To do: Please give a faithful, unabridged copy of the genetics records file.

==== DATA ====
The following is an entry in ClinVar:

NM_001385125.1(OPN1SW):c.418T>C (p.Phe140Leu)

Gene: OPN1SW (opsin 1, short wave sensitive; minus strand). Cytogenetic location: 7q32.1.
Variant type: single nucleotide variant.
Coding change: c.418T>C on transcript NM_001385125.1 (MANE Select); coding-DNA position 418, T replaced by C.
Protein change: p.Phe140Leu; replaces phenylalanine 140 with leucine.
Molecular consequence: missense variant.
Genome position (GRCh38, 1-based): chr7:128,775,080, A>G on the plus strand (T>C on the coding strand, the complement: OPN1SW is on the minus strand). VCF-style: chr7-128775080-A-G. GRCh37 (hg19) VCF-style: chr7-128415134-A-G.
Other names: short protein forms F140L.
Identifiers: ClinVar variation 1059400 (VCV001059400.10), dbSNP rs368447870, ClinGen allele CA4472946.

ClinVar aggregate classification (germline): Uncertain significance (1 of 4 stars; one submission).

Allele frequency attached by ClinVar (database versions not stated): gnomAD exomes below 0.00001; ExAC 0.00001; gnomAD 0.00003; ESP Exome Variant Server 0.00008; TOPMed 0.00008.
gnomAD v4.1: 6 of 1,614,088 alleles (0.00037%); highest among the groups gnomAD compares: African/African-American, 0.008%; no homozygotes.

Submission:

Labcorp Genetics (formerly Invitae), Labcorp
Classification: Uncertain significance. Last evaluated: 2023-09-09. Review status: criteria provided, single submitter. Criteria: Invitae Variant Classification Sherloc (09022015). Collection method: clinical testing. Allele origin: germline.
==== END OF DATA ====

The following is an entry in ClinVar:

NM_001385125.1(OPN1SW):c.418T>C (p.Phe140Leu)

Gene: OPN1SW (opsin 1, short wave sensitive; minus strand). Cytogenetic location: 7q32.1.
Variant type: single nucleotide variant.
Coding change: c.418T>C on transcript NM_001385125.1 (MANE Select); coding-DNA position 418, T replaced by C.
Protein change: p.Phe140Leu; replaces phenylalanine 140 with leucine.
Molecular consequence: missense variant.
Genome position (GRCh38, 1-based): chr7:128,775,080, A>G on the plus strand (T>C on the coding strand, the complement: OPN1SW is on the minus strand). VCF-style: chr7-128775080-A-G. GRCh37 (hg19) VCF-style: chr7-128415134-A-G.
Other names: short protein forms F140L.
Identifiers: ClinVar variation 1059400 (VCV001059400.10), dbSNP rs368447870, ClinGen allele CA4472946.

ClinVar aggregate classification (germline): Uncertain significance (1 of 4 stars; one submission).

Allele frequency attached by ClinVar (database versions not stated): gnomAD exomes below 0.00001; ExAC 0.00001; gnomAD 0.00003; ESP Exome Variant Server 0.00008; TOPMed 0.00008.
gnomAD v4.1: 6 of 1,614,088 alleles (0.00037%); highest among the groups gnomAD compares: African/African-American, 0.008%; no homozygotes.

Submission:

Labcorp Genetics (formerly Invitae), Labcorp
Classification: Uncertain significance. Last evaluated: 2023-09-09. Review status: criteria provided, single submitter. Criteria: Invitae Variant Classification Sherloc (09022015). Collection method: clinical testing. Allele origin: germline.